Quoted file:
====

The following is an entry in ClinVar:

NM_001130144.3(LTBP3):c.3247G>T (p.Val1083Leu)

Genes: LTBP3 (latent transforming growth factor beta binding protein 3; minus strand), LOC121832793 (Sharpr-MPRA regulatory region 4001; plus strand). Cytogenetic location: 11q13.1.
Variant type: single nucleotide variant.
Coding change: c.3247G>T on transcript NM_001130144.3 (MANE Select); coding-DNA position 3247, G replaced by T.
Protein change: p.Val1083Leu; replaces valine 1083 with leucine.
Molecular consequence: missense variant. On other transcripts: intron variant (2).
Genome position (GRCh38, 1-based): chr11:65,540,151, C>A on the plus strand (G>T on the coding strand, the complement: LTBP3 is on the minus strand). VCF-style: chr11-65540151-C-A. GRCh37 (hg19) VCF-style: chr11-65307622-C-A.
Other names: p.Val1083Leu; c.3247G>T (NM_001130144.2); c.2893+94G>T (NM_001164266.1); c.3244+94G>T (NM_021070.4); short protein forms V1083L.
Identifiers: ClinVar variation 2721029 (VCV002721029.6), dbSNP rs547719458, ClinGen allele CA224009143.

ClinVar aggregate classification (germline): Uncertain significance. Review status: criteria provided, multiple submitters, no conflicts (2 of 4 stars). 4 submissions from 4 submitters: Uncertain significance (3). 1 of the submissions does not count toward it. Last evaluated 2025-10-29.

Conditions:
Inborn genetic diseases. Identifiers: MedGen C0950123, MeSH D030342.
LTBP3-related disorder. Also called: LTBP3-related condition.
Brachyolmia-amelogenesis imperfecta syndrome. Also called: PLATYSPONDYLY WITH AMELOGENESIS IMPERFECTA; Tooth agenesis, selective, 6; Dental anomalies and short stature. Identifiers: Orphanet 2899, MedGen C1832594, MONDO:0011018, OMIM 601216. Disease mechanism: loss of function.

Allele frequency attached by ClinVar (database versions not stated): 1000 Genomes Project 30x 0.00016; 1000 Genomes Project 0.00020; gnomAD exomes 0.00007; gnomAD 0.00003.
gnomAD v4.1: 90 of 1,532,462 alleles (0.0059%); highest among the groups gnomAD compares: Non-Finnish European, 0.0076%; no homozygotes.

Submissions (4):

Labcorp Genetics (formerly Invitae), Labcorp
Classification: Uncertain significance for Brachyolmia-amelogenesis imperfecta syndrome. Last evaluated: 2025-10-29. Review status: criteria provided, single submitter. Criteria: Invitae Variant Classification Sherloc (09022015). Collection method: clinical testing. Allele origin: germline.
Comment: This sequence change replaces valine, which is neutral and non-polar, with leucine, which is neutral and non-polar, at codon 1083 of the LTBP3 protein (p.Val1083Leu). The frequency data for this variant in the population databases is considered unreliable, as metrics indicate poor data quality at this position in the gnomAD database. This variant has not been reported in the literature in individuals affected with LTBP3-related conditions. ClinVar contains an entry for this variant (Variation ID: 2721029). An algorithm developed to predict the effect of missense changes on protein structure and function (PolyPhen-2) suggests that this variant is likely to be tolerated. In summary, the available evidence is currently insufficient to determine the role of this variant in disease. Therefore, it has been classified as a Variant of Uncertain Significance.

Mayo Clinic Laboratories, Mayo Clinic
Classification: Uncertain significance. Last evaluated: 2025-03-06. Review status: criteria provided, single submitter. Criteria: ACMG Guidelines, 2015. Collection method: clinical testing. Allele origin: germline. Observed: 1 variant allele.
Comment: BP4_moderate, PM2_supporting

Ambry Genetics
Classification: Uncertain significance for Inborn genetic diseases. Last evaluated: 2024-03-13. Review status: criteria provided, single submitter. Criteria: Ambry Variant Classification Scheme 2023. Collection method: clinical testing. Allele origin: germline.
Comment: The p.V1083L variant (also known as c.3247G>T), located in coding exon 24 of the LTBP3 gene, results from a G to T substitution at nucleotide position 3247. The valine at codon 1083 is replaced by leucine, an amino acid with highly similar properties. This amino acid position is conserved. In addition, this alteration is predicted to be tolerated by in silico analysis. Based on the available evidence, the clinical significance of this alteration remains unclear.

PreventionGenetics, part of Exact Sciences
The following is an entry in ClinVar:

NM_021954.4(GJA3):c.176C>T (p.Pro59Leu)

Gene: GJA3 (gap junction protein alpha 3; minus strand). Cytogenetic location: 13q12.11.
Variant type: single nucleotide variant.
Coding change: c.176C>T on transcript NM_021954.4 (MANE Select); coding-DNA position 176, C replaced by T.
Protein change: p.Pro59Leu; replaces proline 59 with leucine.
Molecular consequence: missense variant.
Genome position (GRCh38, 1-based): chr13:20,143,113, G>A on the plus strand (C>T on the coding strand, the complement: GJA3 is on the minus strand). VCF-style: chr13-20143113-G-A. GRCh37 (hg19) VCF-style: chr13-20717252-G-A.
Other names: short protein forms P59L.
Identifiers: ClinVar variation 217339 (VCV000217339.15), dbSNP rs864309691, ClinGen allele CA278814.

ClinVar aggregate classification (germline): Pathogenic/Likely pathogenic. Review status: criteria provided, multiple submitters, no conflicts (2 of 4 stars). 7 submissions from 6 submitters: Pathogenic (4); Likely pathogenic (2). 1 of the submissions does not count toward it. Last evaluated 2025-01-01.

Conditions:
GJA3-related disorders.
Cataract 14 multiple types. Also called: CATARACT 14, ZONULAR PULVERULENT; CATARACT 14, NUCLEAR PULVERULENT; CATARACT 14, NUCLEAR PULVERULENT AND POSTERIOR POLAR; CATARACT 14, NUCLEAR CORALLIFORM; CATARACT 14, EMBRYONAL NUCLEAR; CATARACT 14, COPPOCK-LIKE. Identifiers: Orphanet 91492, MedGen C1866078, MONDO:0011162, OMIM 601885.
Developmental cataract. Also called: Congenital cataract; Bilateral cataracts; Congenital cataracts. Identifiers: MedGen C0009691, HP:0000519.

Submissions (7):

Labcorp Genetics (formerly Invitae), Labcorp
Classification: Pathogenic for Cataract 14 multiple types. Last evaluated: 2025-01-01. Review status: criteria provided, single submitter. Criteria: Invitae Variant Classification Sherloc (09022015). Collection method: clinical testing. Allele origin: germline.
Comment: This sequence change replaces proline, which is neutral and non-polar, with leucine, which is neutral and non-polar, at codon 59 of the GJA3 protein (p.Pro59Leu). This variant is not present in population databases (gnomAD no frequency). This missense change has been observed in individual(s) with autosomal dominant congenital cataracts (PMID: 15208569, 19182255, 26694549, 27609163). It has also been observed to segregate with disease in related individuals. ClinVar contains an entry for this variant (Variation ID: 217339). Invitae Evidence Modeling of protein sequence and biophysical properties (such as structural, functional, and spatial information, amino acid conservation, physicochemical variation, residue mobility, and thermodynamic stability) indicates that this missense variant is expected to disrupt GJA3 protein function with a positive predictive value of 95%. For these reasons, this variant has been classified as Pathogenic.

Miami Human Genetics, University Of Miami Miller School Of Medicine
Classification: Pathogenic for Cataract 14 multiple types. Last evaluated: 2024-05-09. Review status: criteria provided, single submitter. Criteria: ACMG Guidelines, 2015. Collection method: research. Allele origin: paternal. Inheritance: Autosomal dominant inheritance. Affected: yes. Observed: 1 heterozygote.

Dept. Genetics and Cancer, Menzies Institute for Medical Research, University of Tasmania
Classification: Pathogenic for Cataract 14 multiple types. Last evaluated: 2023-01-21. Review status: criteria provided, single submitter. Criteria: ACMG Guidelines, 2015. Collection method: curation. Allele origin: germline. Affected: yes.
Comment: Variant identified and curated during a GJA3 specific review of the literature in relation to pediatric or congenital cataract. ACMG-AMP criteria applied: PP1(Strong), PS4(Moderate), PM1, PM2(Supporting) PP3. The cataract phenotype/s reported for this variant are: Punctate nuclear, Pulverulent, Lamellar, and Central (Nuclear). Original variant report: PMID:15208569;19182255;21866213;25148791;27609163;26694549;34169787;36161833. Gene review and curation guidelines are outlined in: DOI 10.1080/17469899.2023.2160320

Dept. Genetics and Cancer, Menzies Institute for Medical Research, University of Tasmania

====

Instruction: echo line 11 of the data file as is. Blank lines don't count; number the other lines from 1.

ClinVar aggregate classification (germline): Uncertain significance. Review status: criteria provided, multiple submitters, no conflicts (2 of 4 stars). 4 submissions from 4 submitters: Uncertain significance (3). 1 of the submissions does not count toward it. Last evaluated 2025-10-29.